In Canada, Cyclophosphamide, bortezomib and dexamethasone (CyBorD) induction regimen has become the standard of care for transplant-eligible patients with newly diagnosed multiple myeloma (MM). In a phase II study, CyBorD produces a rapid and profound response without modifying the survival parameters (Leukemia . 2009 July; 23(7): 1337-1341). However, this protocol has never been compared to bortezomib and dexamethasone (Vel-Dex) regimen in a prospective trial. To compare the response at induction and at day-100 post autologous stem cell transplant (ASCT) and toxicity profiles of the Quebec population to these 2 regimens, we performed a retrospective trial in 2 tertiary centres in the Montreal area.


The primary objective was to compare overall response rates and very good partial responses or better (ORR and ≥ VGPR) between CyBorD and Vel-Dex after induction and at day 100 after ASCT. The secondary objectives were the evaluation of the toxicities and the overall survival at day 100 post-ASCT.


We performed a retrospective observational multicenter study in a cohort of patients treated in Montreal area from January 1st 2010 to June 30th 2016. The inclusion criteria were patients ≥ 18 years-old with a new symptomatic MM diagnosis defined by the 2014 International Myeloma Working Group criteria, had received a first line induction treatment with Vel-Dex or CyBorD and were transplant eligible. Continuous variables were reported as a combination of means and medians and compared using Student's t-test and Mann-Whitney test respectively. Categorical variables were compared using Pearson's chi-square test.


On a total of 99 patients, 84 were included and received CyBorD (n=40) or Vel-Dex (n=44) regimen. The median age was 56 and 59 years in CyBorD and Vel-Dex group respectively. Clinical characteristics were equivalent between the two groups, except for ISS stage III MM that were more numerous in Vel-Dex group (27.3% vs 17.5%; p=0.42) and MM with del17p ≥ 10% of alleles that were more frequent in CyBorD group (12.5% vs 3.4%; p=0.41). The mean cumulative bortezomib dose was 20.6 and 24.0 mg/m2 in Vel-Dex and CyBorD group respectively (p=0.002). There were no significant differences in term of modification in the regimen schedule. ORR and ≥ VGPR rates after a median of 4 cycles of induction were 92.5% and 35% for patients treated with CyBorD, and 90.9% and 43.2% for Vel-Dex respectively (p>0.99 and p=0.59). At day -100 post-ASCT, an ORR and ≥ VGPR rates of 97.5% and 62.5% for the CyBorD group and 90.9% and 56.8% for the Vel-Dex group, respectively (p=0.42 and 0.76) (Fig 1). No patient died within 100 days after ASCT. Also, there was no significant difference for the number of CD34 cells mobilized (15 in Vel-Dex vs 14.7x106/kg in CyBorD group; p=0.88). Treatment options after ASCT vary between the CyBorD and Vel-Dex groups for lenalidomide maintenance (10% vs 2%; p=0.3), second ASCT (2.5% vs 20.5%; p=0.02) and allogenic mini-transplant as part of a research protocol (10% vs 0%; p=0.05). Finally, there was not any evidence of a significant difference in terms of grade 3 and 4 toxicities, except for sensitive neuropathies that were more prevalent in the Vel-Dex group (15.9% vs 0%; p=0.01) even though the cumulative dose of bortezomib was significantly lower. However the very few toxicities noted prevent us from drawing any clear conclusion.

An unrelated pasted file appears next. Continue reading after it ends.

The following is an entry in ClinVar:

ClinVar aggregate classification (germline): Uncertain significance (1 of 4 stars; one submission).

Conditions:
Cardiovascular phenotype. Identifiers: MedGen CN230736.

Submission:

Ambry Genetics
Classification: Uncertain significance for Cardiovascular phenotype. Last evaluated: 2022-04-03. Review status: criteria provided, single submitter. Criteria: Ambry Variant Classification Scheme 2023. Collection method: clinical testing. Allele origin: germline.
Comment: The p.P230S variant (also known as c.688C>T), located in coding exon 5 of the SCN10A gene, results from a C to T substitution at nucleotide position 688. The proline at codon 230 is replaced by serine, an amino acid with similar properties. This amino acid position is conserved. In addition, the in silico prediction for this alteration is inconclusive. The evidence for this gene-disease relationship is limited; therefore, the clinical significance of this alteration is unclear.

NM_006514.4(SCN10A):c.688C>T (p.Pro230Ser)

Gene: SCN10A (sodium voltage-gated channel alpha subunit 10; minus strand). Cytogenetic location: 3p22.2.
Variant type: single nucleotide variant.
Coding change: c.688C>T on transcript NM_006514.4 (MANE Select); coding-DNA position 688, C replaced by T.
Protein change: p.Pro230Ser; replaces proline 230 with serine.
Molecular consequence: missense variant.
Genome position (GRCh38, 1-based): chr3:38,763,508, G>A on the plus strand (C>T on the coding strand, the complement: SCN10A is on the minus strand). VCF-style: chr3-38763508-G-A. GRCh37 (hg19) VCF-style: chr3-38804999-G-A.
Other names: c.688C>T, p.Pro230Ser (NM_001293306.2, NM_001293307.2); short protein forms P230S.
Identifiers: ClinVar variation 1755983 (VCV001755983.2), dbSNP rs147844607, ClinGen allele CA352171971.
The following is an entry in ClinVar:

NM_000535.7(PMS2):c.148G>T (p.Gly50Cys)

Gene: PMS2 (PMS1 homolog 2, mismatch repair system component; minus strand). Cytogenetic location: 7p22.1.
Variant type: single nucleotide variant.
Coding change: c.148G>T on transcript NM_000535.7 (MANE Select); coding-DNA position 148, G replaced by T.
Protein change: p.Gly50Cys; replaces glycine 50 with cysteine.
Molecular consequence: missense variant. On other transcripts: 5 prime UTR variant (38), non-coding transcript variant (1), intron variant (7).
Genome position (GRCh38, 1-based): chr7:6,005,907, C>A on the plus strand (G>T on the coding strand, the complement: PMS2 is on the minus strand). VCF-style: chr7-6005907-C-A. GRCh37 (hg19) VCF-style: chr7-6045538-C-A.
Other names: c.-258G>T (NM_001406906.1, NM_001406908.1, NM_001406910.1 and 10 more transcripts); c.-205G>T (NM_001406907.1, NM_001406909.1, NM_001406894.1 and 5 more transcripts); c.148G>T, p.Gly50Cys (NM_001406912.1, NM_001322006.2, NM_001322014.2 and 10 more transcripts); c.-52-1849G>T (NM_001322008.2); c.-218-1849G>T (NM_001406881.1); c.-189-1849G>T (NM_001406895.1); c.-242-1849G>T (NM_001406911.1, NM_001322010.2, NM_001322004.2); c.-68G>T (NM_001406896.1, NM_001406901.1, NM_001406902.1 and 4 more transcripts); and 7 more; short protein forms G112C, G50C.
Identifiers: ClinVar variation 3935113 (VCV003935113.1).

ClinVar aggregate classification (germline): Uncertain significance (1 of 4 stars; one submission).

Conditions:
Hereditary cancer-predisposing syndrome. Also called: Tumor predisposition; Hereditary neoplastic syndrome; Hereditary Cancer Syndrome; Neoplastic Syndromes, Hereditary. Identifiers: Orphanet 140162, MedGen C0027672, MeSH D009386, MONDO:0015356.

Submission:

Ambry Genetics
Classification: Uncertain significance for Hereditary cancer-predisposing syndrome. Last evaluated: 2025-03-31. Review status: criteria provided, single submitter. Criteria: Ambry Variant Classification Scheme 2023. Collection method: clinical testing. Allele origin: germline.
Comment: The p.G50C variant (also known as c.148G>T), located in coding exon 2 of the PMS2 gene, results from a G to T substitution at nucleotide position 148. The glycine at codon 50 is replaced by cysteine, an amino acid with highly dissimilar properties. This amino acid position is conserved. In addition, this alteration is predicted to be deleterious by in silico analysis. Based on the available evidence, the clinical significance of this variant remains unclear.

CyBorD and Vel-Dex appear to have similar overall efficacy for newly diagnosed transplant eligible patients with MM in our cohort.Surprisingly, the response at induction and at day-100 post-ASCT in the CyBorD group did not seem better nor deeper compared to the Vel-Dex group despite more stage III MM in the latter group. At day-100 post-ASCT, there may be a trend in favour of the CyBorD group, but the sample size is too small to detect a significant difference. Adding cyclophosphamide to the chemotherapy regimen did not seem to impair the stem cell collection and was not associated with more grade 3 or 4 toxicities. Longer follow-up is required to detect if what seems to be a more favourable response post-ASCT with CyBorD leads to differences in progression free survival and overall survival.


Adam: Novartis: Honoraria; Celgene: Honoraria; Gilead: Membership on an entity's Board of Directors or advisory committees; Takeda: Membership on an entity's Board of Directors or advisory committees; Abbvie: Honoraria, Membership on an entity's Board of Directors or advisory committees; Pfizer: Honoraria; Janssen: Honoraria; Apobiologix: Honoraria. Lemieux-Blanchard: Amgen: Honoraria; Takeda: Honoraria; Celgene: Honoraria; BMS: Research Funding; Janssen: Research Funding.

Author notes


Asterisk with author names denotes non-ASH members.

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